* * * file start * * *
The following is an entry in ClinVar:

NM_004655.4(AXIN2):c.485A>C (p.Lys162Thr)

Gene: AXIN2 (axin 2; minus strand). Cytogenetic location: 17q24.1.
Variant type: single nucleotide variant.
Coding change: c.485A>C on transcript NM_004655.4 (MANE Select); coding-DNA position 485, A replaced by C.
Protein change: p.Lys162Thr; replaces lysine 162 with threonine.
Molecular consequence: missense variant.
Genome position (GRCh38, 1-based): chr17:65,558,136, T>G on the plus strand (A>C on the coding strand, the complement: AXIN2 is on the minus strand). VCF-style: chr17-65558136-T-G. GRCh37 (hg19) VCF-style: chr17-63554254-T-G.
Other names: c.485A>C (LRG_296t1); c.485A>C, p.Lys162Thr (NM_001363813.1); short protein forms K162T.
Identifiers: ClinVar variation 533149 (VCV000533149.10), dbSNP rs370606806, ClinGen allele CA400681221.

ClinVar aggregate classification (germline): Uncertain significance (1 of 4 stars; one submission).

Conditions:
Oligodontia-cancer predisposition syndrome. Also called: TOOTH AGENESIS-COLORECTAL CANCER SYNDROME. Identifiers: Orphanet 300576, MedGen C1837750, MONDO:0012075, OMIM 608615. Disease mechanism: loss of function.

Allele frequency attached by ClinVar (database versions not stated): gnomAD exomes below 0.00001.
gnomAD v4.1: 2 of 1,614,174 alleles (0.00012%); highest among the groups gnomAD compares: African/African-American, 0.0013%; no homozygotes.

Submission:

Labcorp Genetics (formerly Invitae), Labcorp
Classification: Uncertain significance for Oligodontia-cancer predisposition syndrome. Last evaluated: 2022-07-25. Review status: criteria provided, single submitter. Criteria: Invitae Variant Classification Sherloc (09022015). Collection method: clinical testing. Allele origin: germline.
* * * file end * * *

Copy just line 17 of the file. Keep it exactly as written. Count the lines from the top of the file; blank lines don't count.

Labcorp Genetics (formerly Invitae), Labcorp